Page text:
Cormorant-fishing (ukai) in Shikoku: witnessing a rare tradition

Article updated on May 11, 2020
Text & photos: Claire Lessiau & Marcella van Alphen

The setting sun colours the isles of the Inland Sea as we drive along the northern coastline of the off-the-beaten-path island of Shikoku in Japan. The close-by village of Ozu is one of the rare places where the ancient tradition of cormorant fishing still takes place, on the Hijikawa River. This way of fishing, called ukai in Japanese, dates back approximately to the 8th century: skilled fishermen use trained cormorants to fish for them. There are only four or five places in the world, including three in Japan where this ancient tradition can still be witnessed, and it happens only during a few summer months.

Arriving shortly after dusk, our heartbeats increase when two boats with torches appear on the river out of the dark: ukai is in progress!

We walk along the river banks briskly to keep up with the pace of the bonfire. The boats are manned by three men, including the master cormorant fisherman standing at the torch, who can be recognised by his traditional cloth (a koshi-mino which is a kind of skirt made of straw). He is skilfully handling about a dozen cormorants on leashes which enthusiastically dive to catch fish by the side of the boat. They eagerly swallow the small ones that are attracted by the light of the bonfire, and the big ones get stuck in their throats as the rope around their necks prevent them from gulping them down. The master demands the bird to come on board to deliver the catch.

The fishing is about the end, and the small boat lands. Silently, we observe how the cormorants wiggle on shore to be carefully put in a big basket one by one before being driven away while fishermen put off their torches and gather their catches.

This fishing technique may seem cruel and is controversial, especially as it is no more a mean of making a living, but of keeping a tradition alive. We witnessed the cormorants being treated with great care by their masters, and learnt that they are raised, trained, and treated like family members, with a life expectancy much longer than in the wild.

Travel tips:

  • Check out this interactive map (quick tutorial) for the specific details to help you plan your trip and more articles (zoom out) about the area!

Like it? Pin it!

Ukai cormorant fishing in Japan. Japanese man in a wooden boat with cormorants on both sides.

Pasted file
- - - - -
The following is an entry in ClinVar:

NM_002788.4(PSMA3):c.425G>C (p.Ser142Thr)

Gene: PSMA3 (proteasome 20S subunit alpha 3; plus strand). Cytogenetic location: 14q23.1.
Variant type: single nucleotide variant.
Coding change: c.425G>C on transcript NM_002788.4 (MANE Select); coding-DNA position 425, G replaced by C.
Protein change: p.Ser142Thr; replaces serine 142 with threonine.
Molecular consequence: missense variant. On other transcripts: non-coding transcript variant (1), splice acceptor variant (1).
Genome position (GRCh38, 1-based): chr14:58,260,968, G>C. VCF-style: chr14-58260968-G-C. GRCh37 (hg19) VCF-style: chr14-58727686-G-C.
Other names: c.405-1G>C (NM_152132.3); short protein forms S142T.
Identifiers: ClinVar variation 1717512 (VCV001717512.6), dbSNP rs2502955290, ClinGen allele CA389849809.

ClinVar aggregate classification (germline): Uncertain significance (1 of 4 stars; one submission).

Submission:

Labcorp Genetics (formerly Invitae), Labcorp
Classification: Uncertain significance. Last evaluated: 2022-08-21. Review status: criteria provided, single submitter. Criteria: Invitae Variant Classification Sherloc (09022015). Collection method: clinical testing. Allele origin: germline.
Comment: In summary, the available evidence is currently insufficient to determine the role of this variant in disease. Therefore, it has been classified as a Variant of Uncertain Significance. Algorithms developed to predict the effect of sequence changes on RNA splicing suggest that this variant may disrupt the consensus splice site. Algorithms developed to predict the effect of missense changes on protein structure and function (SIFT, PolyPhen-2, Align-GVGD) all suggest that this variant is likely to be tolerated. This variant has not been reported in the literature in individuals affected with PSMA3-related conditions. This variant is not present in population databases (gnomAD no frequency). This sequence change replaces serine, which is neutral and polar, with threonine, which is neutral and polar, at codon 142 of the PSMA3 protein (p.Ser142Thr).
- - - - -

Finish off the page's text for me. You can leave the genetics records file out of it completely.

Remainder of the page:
For everything about Japan, click here!

You may also be interested in:

White text Japen food series about sushi with close-up of sushi. Rocky summit of the sacred Ishizuchi san in Shikoku in the clouds. A hiker climbs the chains. Old vine bridge over a roaring river and green forest around in Japan.Wild salmon jumping up against a waterfall during its migration, Japan. Emptpy street of the old Japense town Tsumago with traditional Japanese houses in the mountains. Several images depicting Japanese pilgrims with white clotes, stone buddhas, a vine bridge and a mountain road with traditional houses in Japan.Text about the differences between temples & shrines. The back of a pilgrim, a candle blowing. Japanese floats and people dressed up for their summer festivals. People playing the drums. Japanese man in a kimono walking on wet asphalt along traditional Japanese houses in Kurokawa, Three wooden bridges covered in moss in an oasis of greenery at the temple of Kokedera, Kyoto, Japan. Old Japanese woman with white apron cooking a large bowl of soup in the early morning, Japan. Buddha statue engraved in a rock with scent sticks in front of it and a red text on a white box saying: The Usuki Stone Buddhas, Japan's National Treasure

 

One thought on “Cormorant-fishing (ukai) in Shikoku: witnessing a rare tradition

  1. Pingback: Japan food series – Yakitori | Best regards from far,

Leave a Reply

Fill in your details below or click an icon to log in:

WordPress.com Logo

You are commenting using your WordPress.com account. Log Out /  Change )

Google photo

You are commenting using your Google account. Log Out /  Change )

Twitter picture

You are commenting using your Twitter account. Log Out /  Change )

Facebook photo

You are commenting using your Facebook account. Log Out /  Change )

Connecting to %s